Monday, July 16, 2012


In a few short weeks, M will turn eight.Each birthday is a gift, a cause for celebration.  And each is bittersweet.

Don't get me wrong, I am thankful for every milestone, every inchstone achieved.  I am thankful for good health.  For his growth and development. His happiness. I truly am.

But with that joy and celebration and gratitude comes a sadness.  It is a heaviness not fully understood by those who have children who are developing typically.  Other mothers who are also members of this unique sorority understand what I am saying without my need for explanation.

M's birthdays are always spent with family and close friends at his side.  He enjoys the company of his favorite people at his side.  He loves blowing out his candles (a skill mastered at the age of six.) and eating a giant helping of cake and licking frosting from his fingers.

Through the years, we celebrated the day with M in a variety of ways.  We've explored the aquarium and have ridden go-karts and picked blueberries and dined on lobster rolls.  Each year we strive to find a way to celebrate that will make M the happiest.

M is happy and content and celebrating in ways he enjoys and with the people he loves.  I shouldn't ask for more.  But there is that piece of me that thinks about the milestones that have continued to elude M.  The gaps that widen between him and his peers.  I think about how he is getting older in years and wonder if there will be an age at which his development plateaus.  I look at him, impossibly tall and lean, looking older than his eight years.  I wonder what age strangers must think he is.  His excessive height accentuates his delays and awkwardness and I know that as he ages he is less able to blend in.  As another year of childhood passes and he is edging closer to adulthood, I can't help but worry.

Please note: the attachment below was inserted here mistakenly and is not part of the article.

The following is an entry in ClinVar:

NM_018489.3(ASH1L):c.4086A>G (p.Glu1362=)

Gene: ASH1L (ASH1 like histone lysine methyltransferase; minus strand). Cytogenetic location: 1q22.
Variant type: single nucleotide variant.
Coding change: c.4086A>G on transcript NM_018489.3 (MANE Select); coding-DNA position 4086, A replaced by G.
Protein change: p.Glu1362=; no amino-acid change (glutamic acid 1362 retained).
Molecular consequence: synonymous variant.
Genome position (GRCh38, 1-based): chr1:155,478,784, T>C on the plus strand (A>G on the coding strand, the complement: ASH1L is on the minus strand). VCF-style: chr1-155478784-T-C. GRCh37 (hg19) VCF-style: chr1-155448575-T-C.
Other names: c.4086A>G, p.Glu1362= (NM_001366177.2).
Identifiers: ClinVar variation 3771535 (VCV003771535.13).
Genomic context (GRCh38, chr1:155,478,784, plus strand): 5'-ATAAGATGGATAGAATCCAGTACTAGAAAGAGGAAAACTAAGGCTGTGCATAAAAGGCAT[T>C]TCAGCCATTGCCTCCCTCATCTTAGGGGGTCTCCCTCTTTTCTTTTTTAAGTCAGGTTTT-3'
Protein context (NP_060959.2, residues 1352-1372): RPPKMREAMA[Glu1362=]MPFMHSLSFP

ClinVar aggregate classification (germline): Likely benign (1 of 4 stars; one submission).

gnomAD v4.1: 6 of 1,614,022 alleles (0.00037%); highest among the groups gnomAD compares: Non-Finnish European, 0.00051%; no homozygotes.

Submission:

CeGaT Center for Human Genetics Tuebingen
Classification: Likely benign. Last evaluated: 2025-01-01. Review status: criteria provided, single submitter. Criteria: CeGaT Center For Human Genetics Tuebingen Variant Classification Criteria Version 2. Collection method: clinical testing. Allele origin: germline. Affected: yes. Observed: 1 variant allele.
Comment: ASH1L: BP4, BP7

While we strive to make each birthday celebration memorable for M, he remains largely unaware of the reason for the celebration.  He enjoys the company and the cake, but he lacks the understanding that the fuss is for him.  He doesn't count down the days until his big day.  He cannot tell me how old he is turning.  He's never asked for a specific present.  He's never requested a party or to invite other children over to celebrate.  He's never asked for a particular flavor of cake or for a character theme.  Planning his birthday is easy for me.  Too easy.  Easy in a way that makes me sad.

It is unlike Miss J, who months before her birthday is already deciding how she wants to celebrate and with who.  Miss J who carefully decides upon a party theme and activities and colors and food and favors.  A girl who gives thought to every detail.  She is like other typical children, giddy with the excitement of turning another year older.

M is my gift.  A gift, who at times, I feel compelled to tell others is not less than perfect, not a short coming, not a cause to feel cheated.  M is a collection of wonderful attributes and surprises, just like any other child.

And as much as I am full of gratitude, even though I appreciate everything I have received with M, there is a vein of selfishness that runs through me that cannot help but to want for more for M.  More for M and perhaps, more for me.

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